Today, owners occupy none of the properties. Instead, students—often fraternity members—live in nearly all the houses, a demographic shift that happened over two decades beginning in the mid-1960s. Despite this conversion, all but one resource along Maiden Lane retain their architectural integrity. The William Hutt House, a circa-1914 house at 20 Maiden Lane, is the district's only non-contributing resource. Several alterations made in the 1970s, including the addition of a two-story apartment building and the erection of molded concrete-block walls used to screen the additions, overwhelm and detract from the original Craftsman-influenced dwelling.
As the twentieth century dawned, Raleigh, like the rest of the state, was poised for growth and expansion. The city boomed, thanks in part to a rapidly expanding college and governmental bureaucracy. The architecture of Maiden Lane vividly illustrates this period of change and modernization as the fanciful Queen Anne style was updated with and eventually usurped by Colonial Revival and, later, Craftsman designs.
The rapid expansion of State College brought teachers, students, and staff to the farmland west of downtown Raleigh. Entrepreneurs built shops and restaurants to serve college students, staff and faculty; those businesspeople and their employees also needed homes in West Raleigh. Maiden Lane was one of the first subdivisions to accommodate this ever-expanding population and its architecture reflects a period of transition in which crossroads became towns, towns became cities, and an "A&M School" became State College.
Raleigh evolved from a relatively quiet capital and county seat to a bustling commercial, professional, and educational center, and the architecture of the era reflects these changes. Builders, architects, and homeowners began merging Queen Anne designs, known for ornamentation and complex massing characterized by cross gables, with cleaner, classically inspired edifices. Gable ends covered with shingles yielded to simple continuous cornices that alluded to pediments. Tuscan columns replaced turned or chamfered porch posts adorned with saw-work brackets as supports for porch roofs. Single panes of glass occupied window sash where two or six panes had been fashionable.
These Colonial Revival elements did not entirely or instantly replace the Queen Anne style during the first decades of the twentieth century. Particularly popular across the state during the first decade of the twentieth century was the retention of the asymmetrical massing of the Queen Anne design, usually expressed through a gable-front wing or wings projecting from a hip-gable or side-gable primary roof. Porches with Colonial Revival columns and pediments on a full-width front porch often shared facades with gable ends decorated with Victorian-era treatments such as stained-glass attic windows and elaborate saw-work, spindle-work, or decorative shingles. By the 1920s, Craftsman treatments, such as knee-braces, multi-light window sash above single-light sash, and battered porch posts on masonry piers were added to the mix.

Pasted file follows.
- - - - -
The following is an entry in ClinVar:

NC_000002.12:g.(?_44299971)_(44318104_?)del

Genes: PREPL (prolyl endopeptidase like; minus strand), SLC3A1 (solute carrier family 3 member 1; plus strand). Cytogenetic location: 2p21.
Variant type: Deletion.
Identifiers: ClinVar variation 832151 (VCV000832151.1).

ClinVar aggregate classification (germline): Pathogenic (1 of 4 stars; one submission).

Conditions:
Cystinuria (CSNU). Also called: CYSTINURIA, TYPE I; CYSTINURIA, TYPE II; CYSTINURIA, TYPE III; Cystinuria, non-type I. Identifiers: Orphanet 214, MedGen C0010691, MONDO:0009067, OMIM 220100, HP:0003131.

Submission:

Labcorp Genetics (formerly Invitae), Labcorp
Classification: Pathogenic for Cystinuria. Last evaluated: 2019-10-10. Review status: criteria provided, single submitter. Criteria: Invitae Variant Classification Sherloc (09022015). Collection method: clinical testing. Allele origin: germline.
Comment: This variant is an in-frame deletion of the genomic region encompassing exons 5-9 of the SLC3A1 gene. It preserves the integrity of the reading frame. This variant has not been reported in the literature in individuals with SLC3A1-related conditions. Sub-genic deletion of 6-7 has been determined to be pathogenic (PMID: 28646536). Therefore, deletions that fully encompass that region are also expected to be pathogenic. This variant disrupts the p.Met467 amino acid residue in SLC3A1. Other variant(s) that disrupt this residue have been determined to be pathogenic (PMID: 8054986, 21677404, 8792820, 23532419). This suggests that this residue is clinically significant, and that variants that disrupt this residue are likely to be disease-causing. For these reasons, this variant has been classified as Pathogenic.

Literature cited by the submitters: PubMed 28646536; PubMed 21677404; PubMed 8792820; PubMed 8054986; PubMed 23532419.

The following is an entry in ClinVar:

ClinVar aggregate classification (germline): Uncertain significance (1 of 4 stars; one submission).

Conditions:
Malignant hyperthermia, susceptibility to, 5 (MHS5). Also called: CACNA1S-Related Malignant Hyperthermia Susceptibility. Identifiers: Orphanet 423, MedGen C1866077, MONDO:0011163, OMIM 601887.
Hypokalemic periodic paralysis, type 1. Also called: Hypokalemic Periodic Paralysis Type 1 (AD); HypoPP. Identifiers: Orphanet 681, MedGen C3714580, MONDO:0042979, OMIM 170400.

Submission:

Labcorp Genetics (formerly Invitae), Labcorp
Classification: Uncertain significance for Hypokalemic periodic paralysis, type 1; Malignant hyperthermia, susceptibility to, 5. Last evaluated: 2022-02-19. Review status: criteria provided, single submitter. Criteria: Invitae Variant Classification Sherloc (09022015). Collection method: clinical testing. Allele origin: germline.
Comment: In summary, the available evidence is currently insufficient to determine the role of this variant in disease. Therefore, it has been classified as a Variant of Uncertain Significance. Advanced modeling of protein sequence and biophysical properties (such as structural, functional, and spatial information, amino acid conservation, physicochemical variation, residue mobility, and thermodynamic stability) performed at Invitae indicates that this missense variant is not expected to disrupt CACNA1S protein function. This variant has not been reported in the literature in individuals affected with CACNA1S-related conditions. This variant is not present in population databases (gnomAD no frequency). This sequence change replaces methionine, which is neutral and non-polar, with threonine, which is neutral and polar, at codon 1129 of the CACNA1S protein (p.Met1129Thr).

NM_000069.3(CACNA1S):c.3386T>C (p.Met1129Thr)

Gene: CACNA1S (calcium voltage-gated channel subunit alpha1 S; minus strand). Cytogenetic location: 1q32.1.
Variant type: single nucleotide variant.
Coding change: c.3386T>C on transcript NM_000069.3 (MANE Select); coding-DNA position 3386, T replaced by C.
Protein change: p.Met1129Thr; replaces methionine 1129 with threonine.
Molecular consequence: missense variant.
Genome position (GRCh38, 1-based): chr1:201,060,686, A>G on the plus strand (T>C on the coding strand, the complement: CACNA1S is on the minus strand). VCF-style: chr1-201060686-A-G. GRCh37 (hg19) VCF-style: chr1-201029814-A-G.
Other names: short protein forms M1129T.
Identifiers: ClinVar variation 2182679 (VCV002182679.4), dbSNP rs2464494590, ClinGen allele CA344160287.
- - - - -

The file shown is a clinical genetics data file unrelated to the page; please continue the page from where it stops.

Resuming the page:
In Oakwood, Raleigh's earliest residential neighborhood, such transitional houses were inserted among elaborate Victorian-era dwellings. Boylan Heights contains a large concentration of these transitional buildings. Farther from downtown, one or two Colonial Revival-Queen Anne houses along Fairview Road are among the oldest extant structures in Five Points. These transitional designs are important representatives of the move to modernize with the Colonial Revival style and later the Craftsman style while trying to retain familiarity from an earlier period within a landscape that was changing at an unprecedented pace.
Architecturally, Maiden Lane is an excellent representative of this era and its architecture. The street clearly reflects this transitional period as the city moved into the twentieth century and Queen Anne designs merged with Colonial Revival treatments. Maiden Lane was platted in 1892 and most of the houses on the street were built by 1914.
Among the earliest dwellings is the Irby-Brewer House at 4 Maiden Lane. B. Irby, a professor of agriculture at the college across the street, likely had the house built around 1893, having purchased the parcel in 1892. The two-story house is an eclectic Queen Anne dwelling, featuring chamfered porch posts with brackets, a projecting circular end-bay on the north side and an inset corner porch at the southwest corner. The Sarah Smith Houses I and II at 11 Maiden Lane and 9 Maiden Lane date to around 1897 and are basically identical. The dwellings are single-story, irregularly massed, Queen Anne cottages displaying elaborate shingled gables, spindled friezes, brackets, and sawtooth banding. The were likely built to provide rental income to Mrs. Smith.
By 1914 the street boasted a fine collection of dwellings that borrowed from the Queen Anne style. A common feature is the irregular massing exhibited by several dwellings, including two duplexes at 12-14 and 16-18 Maiden Lane. These twin buildings feature hip roofs with projecting gabled bays at the front and side elevations and hip-roofed wraparound porches. Each duplex also features two-over-two sash, gable-end returns, and transoms over the entry doors. Other houses displayed Colonial Revival elements applied to irregularly massed houses. The duplex at 8-10 Maiden Lane is an excellent example: it shares the same overall form and configuration as its neighboring duplexes but differs in details, featuring pediments and modillions at the gabled bays, one-over-one sash, and Tuscan porch columns.
The last house built on the street, the Frank Brown house of 1923 at 3 Maiden Lane, shows that the transition to the Colonial Revival style is complete. The main body of the house is perfectly symmetrical, featuring a centered gabled portico on Tuscan columns sheltering an entry door surrounded by sidelights and fanlight transom. Three-part window flank the entrance. The second-story fenestration echoes the order of the first story, with a centered three-part window flanked by single windows. A single-story, hip-roofed side porch is located on the south elevation, but the overall effect is of symmetry, leaving behind all traces of the Queen Anne style.
‡ Adapted from: Jennifer Martin, Sarah Woodard, Clau Griffith and Cynthia de Miranda, Edwards-Pitman Environmental Inc, Maiden Lane Historic District, Wake County, North Carolina, nomination document, 2005, National Park Service, National Register of Historic Places, Washington, D.C.